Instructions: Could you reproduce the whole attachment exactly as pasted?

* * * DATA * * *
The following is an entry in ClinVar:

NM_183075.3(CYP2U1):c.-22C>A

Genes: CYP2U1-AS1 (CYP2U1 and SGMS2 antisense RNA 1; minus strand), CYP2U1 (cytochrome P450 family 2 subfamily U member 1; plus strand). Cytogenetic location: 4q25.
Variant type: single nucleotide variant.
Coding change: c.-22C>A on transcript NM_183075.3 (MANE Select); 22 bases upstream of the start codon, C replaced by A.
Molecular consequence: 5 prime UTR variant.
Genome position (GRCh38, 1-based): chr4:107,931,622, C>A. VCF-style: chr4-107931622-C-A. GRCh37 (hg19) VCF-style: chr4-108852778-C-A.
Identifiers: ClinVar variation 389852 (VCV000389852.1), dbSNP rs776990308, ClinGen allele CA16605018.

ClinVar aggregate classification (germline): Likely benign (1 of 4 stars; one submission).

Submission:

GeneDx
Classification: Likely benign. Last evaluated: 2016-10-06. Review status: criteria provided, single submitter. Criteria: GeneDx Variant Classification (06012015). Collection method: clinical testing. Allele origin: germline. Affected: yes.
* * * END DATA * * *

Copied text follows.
The following is an entry in ClinVar:

NM_183075.3(CYP2U1):c.-22C>A

Genes: CYP2U1-AS1 (CYP2U1 and SGMS2 antisense RNA 1; minus strand), CYP2U1 (cytochrome P450 family 2 subfamily U member 1; plus strand). Cytogenetic location: 4q25.
Variant type: single nucleotide variant.
Coding change: c.-22C>A on transcript NM_183075.3 (MANE Select); 22 bases upstream of the start codon, C replaced by A.
Molecular consequence: 5 prime UTR variant.
Genome position (GRCh38, 1-based): chr4:107,931,622, C>A. VCF-style: chr4-107931622-C-A. GRCh37 (hg19) VCF-style: chr4-108852778-C-A.
Identifiers: ClinVar variation 389852 (VCV000389852.1), dbSNP rs776990308, ClinGen allele CA16605018.

ClinVar aggregate classification (germline): Likely benign (1 of 4 stars; one submission).

Submission:

GeneDx
Classification: Likely benign. Last evaluated: 2016-10-06. Review status: criteria provided, single submitter. Criteria: GeneDx Variant Classification (06012015). Collection method: clinical testing. Allele origin: germline. Affected: yes.